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Vol 41 No 6

Published 17th March 2000


Who's next?

The Zanu-PF hierarchy is encouraging President Mugabe to take a dignified retirement. But they can't agree who should take over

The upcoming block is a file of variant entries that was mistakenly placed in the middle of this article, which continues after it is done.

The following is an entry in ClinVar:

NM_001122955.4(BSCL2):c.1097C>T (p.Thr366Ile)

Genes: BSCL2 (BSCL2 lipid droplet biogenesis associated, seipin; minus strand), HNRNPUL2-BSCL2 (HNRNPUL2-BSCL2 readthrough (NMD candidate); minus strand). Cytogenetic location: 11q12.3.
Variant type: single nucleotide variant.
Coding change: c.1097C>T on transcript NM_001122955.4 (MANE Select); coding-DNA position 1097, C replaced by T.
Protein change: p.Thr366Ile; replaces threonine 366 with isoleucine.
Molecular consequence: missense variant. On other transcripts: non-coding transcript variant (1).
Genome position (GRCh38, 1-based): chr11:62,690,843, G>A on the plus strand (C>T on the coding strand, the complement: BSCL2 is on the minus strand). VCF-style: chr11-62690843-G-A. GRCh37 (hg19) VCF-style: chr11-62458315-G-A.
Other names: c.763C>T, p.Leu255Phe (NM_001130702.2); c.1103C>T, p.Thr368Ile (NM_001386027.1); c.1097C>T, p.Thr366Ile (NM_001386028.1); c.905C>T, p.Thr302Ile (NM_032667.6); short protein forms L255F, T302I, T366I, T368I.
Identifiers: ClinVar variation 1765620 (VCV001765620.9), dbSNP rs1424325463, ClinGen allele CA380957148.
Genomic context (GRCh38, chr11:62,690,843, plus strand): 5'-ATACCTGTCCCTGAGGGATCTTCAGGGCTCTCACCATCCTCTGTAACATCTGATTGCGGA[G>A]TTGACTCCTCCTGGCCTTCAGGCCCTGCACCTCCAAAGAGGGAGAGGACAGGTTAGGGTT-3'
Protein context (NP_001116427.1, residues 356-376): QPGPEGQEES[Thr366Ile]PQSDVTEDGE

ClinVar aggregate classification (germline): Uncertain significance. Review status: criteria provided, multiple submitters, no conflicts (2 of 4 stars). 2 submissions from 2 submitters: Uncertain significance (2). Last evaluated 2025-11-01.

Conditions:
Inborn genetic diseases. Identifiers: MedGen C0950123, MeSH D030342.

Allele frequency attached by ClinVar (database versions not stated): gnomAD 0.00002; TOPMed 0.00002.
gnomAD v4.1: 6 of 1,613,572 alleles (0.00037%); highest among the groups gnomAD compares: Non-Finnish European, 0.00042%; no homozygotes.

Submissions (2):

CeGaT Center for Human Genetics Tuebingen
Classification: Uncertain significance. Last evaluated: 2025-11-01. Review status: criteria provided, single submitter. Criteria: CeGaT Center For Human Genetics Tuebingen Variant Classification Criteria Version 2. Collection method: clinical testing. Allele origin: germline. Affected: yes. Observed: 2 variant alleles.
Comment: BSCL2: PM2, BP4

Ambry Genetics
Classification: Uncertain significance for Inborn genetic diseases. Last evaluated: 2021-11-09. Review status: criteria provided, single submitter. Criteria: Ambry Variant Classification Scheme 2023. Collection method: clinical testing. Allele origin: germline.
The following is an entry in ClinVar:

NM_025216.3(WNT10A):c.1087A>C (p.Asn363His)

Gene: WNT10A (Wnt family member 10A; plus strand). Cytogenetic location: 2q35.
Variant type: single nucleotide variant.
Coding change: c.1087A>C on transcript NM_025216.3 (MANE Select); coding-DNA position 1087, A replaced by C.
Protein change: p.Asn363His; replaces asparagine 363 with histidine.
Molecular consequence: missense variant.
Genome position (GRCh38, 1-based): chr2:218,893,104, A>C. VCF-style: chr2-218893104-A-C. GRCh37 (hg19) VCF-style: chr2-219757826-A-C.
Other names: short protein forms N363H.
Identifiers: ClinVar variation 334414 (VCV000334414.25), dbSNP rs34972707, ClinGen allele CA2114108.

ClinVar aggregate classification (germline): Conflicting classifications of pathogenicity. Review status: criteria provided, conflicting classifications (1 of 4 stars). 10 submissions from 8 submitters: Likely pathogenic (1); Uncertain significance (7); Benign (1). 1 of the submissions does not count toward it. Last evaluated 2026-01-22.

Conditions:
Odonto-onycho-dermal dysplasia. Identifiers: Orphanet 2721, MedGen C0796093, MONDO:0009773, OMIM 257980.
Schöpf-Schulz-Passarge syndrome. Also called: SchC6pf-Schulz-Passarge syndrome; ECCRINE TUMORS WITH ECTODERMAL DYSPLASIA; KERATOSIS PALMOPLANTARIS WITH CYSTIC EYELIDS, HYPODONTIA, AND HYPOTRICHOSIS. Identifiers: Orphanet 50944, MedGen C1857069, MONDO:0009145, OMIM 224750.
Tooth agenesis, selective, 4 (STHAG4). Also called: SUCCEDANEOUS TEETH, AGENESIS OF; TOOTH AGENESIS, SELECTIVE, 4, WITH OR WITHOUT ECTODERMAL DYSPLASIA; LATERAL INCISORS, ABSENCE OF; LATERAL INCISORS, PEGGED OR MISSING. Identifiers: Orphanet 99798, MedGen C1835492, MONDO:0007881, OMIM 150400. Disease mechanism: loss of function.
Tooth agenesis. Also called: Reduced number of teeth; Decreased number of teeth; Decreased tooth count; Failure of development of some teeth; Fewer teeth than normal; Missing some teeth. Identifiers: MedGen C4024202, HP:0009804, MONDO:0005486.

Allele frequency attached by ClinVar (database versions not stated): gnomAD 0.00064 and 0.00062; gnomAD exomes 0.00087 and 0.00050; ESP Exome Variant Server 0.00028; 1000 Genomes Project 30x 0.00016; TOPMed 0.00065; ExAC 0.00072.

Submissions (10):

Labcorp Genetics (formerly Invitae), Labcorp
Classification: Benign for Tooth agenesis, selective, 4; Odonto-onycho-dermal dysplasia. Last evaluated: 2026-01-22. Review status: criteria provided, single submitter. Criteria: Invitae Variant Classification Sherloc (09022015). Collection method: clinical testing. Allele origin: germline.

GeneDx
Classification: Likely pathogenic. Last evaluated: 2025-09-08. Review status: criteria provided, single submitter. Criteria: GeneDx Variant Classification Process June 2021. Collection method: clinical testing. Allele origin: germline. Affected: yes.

Few serious politicians doubt that Zimbabwe is heading for its roughest elections since Independence and the end of the liberation war in 1980. The ruling Zimbabwe African National Union-Patriotic Front is more unpopular than it's ever been, the economy is in free-fall and facing a massive currency devaluation in the middle of the year. There's no end in sight to the fuel crisis widely blamed on corruption, mismanagement and the military intervention in Congo-Kinshasa. After the vote against the government in the constitutional referendum (AC Vol 41 No 4), the opposition Movement for Democratic Change (MDC) smells victory; not just in the towns which have been getting more disaffected with ZANU-PF over the past decade but also in the countryside, where about 70 per cent of voters live. Rather than change policy now, the circle around President Robert Mugabe believes it can use the state security apparatus to undercut the rural opposition and a militant squad of well-paid war veterans to intimidate opposition supporters in the towns.

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